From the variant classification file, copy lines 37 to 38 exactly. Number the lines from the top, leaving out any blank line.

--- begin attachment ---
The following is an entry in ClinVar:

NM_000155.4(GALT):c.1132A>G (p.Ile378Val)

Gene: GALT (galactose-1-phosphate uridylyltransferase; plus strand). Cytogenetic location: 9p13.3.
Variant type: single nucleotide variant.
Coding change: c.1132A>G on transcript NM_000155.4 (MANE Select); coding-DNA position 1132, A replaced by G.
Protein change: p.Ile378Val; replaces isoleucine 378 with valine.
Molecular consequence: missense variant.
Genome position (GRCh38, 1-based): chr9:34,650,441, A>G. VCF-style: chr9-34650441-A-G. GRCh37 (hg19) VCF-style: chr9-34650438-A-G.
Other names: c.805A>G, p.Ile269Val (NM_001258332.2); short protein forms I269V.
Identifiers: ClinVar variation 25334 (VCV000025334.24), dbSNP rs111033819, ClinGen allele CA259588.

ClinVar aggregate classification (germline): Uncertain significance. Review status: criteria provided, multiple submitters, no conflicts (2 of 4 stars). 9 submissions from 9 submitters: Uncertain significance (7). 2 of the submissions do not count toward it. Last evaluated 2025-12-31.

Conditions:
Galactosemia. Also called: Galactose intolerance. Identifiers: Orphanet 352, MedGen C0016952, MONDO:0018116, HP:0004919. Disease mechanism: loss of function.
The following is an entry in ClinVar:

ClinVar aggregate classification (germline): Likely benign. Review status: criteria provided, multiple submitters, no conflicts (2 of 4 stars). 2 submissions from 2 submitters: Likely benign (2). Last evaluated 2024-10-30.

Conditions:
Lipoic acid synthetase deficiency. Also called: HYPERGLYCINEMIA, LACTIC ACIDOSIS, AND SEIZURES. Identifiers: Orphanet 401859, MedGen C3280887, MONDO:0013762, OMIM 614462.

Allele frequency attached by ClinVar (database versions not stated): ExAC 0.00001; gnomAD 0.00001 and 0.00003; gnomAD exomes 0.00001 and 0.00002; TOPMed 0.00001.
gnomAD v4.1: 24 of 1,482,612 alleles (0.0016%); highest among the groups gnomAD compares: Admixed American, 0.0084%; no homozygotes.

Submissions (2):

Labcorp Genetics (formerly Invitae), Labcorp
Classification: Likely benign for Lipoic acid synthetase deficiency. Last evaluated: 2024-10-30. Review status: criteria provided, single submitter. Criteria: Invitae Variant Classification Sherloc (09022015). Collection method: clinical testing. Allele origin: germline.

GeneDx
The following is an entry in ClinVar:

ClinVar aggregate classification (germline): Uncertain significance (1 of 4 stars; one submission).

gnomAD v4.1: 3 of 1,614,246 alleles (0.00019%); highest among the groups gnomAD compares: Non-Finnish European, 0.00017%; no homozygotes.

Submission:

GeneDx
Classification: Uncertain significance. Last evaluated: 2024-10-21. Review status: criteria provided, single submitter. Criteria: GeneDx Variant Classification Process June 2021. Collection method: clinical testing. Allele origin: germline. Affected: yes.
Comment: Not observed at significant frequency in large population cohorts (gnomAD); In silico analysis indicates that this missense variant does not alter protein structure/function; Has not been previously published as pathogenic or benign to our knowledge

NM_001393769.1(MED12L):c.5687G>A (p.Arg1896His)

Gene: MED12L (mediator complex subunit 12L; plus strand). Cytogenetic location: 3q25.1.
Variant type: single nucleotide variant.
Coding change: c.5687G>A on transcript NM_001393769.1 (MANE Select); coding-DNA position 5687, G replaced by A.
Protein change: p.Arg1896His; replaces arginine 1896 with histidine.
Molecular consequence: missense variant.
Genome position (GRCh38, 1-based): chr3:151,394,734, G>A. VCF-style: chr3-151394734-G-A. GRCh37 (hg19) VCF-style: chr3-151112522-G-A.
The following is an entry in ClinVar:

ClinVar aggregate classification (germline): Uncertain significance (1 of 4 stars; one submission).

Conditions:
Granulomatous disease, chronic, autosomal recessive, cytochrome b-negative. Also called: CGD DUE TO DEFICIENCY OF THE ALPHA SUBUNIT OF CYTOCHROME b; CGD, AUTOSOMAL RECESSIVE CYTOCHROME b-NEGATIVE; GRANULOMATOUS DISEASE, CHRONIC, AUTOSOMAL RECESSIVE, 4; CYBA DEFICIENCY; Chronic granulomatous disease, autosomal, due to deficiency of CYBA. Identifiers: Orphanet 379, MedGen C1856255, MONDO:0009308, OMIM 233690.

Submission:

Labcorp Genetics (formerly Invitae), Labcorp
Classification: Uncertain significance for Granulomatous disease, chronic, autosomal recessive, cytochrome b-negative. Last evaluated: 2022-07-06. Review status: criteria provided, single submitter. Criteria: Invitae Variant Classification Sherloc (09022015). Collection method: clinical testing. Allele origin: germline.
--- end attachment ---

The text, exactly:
Genome position (GRCh38, 1-based): chr3:151,394,734, G>A. VCF-style: chr3-151394734-G-A. GRCh37 (hg19) VCF-style: chr3-151112522-G-A.
The following is an entry in ClinVar: